Surfing feels a lot different than carving to me, the one absolute parallel is the need for 'unconscious' edge control. If you have to think about it, it's usually too slow. Whitewater kayaking is another place where edge control is paramount.

T.

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Originally posted by henkku

but fortunately water is a softer element than hardpacked snow...

Ho ho I nearly choked when I ready this...water is not softer than snow....no mater the chemistry/physics...the hardest most painful falls I've ever taken were on the water...because as soon as you finally get through the surface of the water the lip drills you and if you are lucky you get to the bottom where you can hold on and let it pass. Before you ever try to catch a wave learn to watch the waves, see where they peak, how they peak, and yes a shorter long board is best for learning.

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agreed with the stall, but its exceptionnal, and in jeffreys bay, maalea or mundaka u don't see many people stall !

Btw the sentence is a quote from Kelly slater or tom currun, late 80's early 90's.. have to flip a thousand pages of surfer to get it :)

I kinda like down the line surfing, with barely no turns just racing on the edge, feeeling the water and the glide feeling ! This is why i like speed :)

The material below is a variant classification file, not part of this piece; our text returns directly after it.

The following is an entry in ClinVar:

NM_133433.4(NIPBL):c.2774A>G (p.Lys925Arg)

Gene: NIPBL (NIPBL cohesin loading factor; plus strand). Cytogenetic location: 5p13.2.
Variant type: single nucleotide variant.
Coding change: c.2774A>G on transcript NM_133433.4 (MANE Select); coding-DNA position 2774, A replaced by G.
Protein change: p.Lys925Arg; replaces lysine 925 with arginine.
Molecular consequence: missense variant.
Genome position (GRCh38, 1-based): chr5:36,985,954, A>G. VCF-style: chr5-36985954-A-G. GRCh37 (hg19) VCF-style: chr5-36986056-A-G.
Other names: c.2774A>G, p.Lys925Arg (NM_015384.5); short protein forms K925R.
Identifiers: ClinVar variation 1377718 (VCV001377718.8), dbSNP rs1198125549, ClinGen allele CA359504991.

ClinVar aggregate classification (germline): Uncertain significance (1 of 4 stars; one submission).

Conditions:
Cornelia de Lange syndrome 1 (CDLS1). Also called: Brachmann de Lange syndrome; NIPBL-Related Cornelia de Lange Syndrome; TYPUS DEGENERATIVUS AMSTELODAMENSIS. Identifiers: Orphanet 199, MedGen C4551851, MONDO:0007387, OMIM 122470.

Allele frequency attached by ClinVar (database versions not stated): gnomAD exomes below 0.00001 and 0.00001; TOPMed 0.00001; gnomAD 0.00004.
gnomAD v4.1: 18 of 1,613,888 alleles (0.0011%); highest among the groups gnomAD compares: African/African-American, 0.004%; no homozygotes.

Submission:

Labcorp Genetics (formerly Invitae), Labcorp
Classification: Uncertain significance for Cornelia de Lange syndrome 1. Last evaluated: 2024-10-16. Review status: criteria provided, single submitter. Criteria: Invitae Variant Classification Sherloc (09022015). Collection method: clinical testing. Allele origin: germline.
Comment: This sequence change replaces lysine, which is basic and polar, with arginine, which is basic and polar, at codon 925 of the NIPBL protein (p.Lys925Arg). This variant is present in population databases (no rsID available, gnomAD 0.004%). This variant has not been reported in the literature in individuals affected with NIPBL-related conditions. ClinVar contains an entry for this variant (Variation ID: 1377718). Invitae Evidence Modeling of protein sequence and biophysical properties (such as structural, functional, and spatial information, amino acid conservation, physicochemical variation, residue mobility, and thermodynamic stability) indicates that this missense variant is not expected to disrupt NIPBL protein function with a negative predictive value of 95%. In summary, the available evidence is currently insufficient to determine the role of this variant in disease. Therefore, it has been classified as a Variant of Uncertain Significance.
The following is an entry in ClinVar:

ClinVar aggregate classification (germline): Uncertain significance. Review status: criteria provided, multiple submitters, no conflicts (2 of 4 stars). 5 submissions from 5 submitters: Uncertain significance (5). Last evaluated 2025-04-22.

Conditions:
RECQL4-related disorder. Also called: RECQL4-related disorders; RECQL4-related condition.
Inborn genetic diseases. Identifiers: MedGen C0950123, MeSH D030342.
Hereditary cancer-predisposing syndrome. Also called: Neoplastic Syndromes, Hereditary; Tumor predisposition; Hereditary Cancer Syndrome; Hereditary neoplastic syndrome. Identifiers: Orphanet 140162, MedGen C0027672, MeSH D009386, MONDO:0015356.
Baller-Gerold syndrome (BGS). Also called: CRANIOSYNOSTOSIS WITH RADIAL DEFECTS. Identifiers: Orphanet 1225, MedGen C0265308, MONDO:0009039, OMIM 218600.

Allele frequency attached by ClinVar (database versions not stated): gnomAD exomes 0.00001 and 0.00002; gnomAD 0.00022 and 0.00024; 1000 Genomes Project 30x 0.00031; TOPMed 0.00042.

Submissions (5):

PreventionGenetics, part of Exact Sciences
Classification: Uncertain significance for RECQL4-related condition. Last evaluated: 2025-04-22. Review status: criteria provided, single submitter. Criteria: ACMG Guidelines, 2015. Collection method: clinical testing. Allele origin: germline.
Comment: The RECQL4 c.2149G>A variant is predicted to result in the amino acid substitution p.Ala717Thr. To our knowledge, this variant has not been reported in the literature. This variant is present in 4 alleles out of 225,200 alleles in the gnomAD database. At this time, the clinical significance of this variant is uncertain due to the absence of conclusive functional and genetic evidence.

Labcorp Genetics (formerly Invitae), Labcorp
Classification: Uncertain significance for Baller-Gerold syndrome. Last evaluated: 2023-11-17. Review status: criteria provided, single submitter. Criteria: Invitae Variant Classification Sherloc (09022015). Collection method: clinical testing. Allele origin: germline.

N.

ps: as i said maybe not understood correctly: water is harder than powder :) especially with speed!

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Guest thomas_m

Yeah, the break often determines technique. I've never had the pleasure but Pipe certainly requires the ability to slow down and Rincon or Malibu on a longboard is just a series of repeated stalls. I actually think surfing a longboard is closer to what I feel when carving than my ridiculous attempts to surf aboard shorter than 8'... LOL

I took this photo last year on a decent day up here:

http://www.crowmountain.net/Surfing/WIP/09-27-03/019.html

I'd much rather fall on powder than this. Plus, you can get back up and continue on, not take the next two waves on the head as well!

T.

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There are, of course, some similarities.

From another thread:

Originally posted by Baka Dasai

Love that picture of the heelside carve in softies. It reminded me of something.

Here it is. Compare and contrast:

<img src="http://www.keyssonline.com/2new-carve.jpg">

<img src="http://64.78.63.45/live/billabong/mdka03/photos/aiwaterL.jpg">

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Hi Henkku

Just got home from a 2.5 hr surf session north of Santa Cruz.

Well there are similarities in hand, shoulder, and foot positioning between carving and surfing. I think the comparisons fade for the two sports when water/waves are compared to slopes. Sidecut of a carve board is the opposite of a surfboard and you drive off the fin of a surfboard.

I surf a little when I carve and I carve a little when I surf. There is a solid connection between a carved turn and bottom turning a surfboard. So yeah, it looks like one is like the other but I don't feel much connection between the two, plus surfing has a zillion other moves. Both styles enhance my abilities on snow and water.

Anyway, I've surfed in Santa Cruz on surfboards from 5'10" to 9'6" for over 30 yrs, and have 9 at the moment. BTW I was on a 6'10" board today for 2 hrs before swithching to a 9'0" longboard to surf a reef down the beach. Guilty of doing the same when carving. I carve a little when I surf and surf a little when I carve. :-)